Layer 2 vs. Layer 3 Industrial Switches: What Are the Key Differences?

Industrial switches are a crucial component of any industrial network and they come in two varieties: Layer 2 and Layer 3. Although both types of switches have their advantages and disadvantages, understanding the key differences is essential for selecting the right one for your application. In this blog post, we’ll discuss the main differences between Layer 2 and Layer 3 industrial switches, and examine how they can best be used in modern industrial networks.


What are layer 2 and layer 3 industrial switches?


Layer 2 industrial switches are data link layer devices that forward traffic based on Media Access Control (MAC) addresses. Layer 3 industrial switches are network layer devices that use IP addresses to forward traffic. The main difference between the two types of switches is how they forwarding traffic: Layer 2 switches use MAC addresses while Layer 3 switches use IP addresses.


Layer 2 industrial switches are often used in small networks or in networks where all devices are on the same subnet. Layer 3 industrial switches are typically used in larger networks where different subnets are needed.


The key differences between layer 2 and layer 3 industrial switches


Layer 2 switches operate at the data link layer of the OSI model, while layer 3 switches operate at the network layer. This fundamental difference enables each type of switch to support different features and use cases.


Layer 2 switches are typically used in smaller networks, or as part of a larger network infrastructure. They can be used to connect devices within a single subnet or VLAN. Layer 2 switches do not route traffic between subnets, so they require each device to have a unique IP address within the same subnet.


Layer 3 switches are typically used in larger networks that need to route traffic between multiple subnets. They can also be used in smaller networks that require advanced features such as Quality of Service (QoS) or security policies. Layer 3 switches use IP addresses to route traffic and can support multiple subnets with overlapping IP addresses.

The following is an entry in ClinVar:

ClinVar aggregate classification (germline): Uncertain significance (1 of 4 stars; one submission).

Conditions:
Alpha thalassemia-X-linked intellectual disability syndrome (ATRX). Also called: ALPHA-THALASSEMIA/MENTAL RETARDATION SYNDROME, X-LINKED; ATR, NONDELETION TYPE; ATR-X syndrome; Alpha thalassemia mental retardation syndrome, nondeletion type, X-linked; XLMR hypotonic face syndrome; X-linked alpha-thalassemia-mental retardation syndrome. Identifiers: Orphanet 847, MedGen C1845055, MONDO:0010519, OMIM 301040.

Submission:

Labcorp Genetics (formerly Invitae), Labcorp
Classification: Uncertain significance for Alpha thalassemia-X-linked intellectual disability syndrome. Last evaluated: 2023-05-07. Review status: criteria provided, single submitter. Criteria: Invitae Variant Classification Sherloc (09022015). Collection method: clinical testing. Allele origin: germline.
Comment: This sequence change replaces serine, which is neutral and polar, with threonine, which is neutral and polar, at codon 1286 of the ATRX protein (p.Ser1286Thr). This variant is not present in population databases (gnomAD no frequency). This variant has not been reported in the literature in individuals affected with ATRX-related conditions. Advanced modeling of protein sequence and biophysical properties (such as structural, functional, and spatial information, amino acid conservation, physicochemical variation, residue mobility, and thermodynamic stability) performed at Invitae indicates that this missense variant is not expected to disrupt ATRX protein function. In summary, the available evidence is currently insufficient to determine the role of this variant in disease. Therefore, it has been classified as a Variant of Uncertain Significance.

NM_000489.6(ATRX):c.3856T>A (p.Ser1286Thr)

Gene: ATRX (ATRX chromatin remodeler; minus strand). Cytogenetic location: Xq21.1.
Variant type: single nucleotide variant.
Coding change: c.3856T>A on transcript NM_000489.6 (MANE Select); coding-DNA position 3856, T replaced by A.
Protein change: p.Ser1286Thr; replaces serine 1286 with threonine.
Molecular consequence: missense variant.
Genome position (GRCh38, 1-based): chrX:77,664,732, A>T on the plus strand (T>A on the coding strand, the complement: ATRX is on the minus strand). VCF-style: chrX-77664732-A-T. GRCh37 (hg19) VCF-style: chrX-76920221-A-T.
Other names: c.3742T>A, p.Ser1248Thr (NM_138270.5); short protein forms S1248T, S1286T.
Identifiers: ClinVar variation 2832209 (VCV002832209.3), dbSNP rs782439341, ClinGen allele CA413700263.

When to use a layer 2 switch vs. a layer 3 switch


Layer 2 switches are typically used in smaller networks, whereas layer 3 switches are used in larger networks. A layer 2 switch only forwards traffic to devices that are on the same network segment, whereas a layer 3 switch can forward traffic to devices on different network segments.


The benefits of using a layer 3 switch


Layer 3 switches offer a number of benefits over traditional layer 2 switches. Perhaps the most important benefit is that they can route traffic based on IP addresses, which allows for much more sophisticated traffic management. This means that you can use a layer 3 switch to segment your network into different subnets, and then route traffic between those subnets accordingly. This can be a huge advantage if you need to isolate certain types of traffic or ensure that critical data is always routed efficiently.


Another big benefit of layer 3 switches is that they tend to be much more robust and scalable than traditional layer 2 switches. This is because they are designed to handle larger amounts of traffic and more complex networking scenarios. If you need to connect a large number of devices or support a lot of bandwidth-intensive applications, a layer 3 switch will likely be a better option than a layer 2 switch.


Finally, layer 3 switches typically offer better security features than theirlayer 2 counterparts. This includes features like access control lists (ACLs) and virtual private networks (VPNs). These features can help you protect your network from unauthorized access and data leaks, making them an essential part of any industrial networking solution.




We hope this article has helped to shed some light on the key differences between layer 2 and layer 3 industrial switches. Layer 2 is a great choice for smaller networks with limited bandwidth, while layer 3 provides more features and capabilities that are suitable for larger networks. The type of switch you choose will depend upon your needs and requirements, so it’s important to understand which one best suits your application. With these two types of industrial switches, there is sure to be an option that can help meet all of your networking needs.

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